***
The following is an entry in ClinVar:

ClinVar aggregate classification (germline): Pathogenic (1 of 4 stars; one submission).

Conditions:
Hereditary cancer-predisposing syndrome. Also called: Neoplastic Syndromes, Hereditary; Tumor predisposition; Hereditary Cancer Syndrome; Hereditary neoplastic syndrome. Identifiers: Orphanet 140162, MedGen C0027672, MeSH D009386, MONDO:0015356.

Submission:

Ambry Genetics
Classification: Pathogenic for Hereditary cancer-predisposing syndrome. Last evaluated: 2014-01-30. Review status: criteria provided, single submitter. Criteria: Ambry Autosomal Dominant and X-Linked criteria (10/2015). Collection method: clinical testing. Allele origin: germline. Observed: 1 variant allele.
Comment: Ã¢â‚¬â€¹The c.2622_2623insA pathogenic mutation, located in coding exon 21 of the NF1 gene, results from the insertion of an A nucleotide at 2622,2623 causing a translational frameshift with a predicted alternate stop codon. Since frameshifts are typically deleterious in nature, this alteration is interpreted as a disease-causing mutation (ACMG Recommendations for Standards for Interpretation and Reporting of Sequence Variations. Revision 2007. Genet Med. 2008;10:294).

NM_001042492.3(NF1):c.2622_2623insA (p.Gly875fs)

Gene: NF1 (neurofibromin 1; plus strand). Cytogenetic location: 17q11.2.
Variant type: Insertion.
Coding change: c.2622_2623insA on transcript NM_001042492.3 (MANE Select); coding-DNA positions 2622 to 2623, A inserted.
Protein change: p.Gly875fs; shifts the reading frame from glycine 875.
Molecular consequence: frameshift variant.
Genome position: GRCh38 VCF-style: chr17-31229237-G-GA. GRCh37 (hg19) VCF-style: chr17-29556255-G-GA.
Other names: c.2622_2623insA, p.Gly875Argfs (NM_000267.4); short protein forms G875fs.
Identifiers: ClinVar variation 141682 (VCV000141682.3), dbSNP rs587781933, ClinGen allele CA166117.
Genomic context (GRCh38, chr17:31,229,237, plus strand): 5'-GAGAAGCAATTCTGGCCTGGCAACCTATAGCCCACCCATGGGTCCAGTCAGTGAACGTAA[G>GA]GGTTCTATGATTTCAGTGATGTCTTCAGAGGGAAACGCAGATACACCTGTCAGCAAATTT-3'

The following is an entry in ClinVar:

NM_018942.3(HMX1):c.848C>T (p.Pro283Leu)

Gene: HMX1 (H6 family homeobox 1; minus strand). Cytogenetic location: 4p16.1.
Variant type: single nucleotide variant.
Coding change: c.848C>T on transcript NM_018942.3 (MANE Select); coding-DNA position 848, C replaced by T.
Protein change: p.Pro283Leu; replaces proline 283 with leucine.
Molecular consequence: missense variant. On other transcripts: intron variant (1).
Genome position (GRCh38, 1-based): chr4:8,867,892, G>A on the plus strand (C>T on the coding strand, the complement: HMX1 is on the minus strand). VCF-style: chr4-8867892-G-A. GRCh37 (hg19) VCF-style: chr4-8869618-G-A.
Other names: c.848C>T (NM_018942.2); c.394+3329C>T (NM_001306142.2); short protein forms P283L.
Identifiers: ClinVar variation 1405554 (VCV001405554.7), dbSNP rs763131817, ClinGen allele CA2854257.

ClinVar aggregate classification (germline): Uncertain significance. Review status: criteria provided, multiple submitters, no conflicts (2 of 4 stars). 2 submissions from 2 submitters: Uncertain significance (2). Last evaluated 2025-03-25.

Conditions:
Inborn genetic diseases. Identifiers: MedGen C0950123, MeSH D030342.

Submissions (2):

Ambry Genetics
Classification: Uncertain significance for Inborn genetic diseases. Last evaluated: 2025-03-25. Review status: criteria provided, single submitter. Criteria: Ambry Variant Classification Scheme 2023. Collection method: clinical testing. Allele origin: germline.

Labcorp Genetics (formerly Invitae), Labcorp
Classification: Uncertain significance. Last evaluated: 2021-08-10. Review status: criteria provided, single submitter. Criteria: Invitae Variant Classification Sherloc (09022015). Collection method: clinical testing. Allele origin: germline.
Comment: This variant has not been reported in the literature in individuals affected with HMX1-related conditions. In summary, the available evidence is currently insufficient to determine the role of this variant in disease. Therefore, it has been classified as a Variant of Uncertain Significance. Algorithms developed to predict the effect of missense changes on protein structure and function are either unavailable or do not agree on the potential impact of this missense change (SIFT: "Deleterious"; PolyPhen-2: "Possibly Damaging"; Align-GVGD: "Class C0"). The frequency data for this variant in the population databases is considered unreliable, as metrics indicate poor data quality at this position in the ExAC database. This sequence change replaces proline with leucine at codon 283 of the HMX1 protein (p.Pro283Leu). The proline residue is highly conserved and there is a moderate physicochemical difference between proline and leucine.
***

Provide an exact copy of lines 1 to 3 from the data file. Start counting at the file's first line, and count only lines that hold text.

The following is an entry in ClinVar:

ClinVar aggregate classification (germline): Pathogenic (1 of 4 stars; one submission).

Conditions: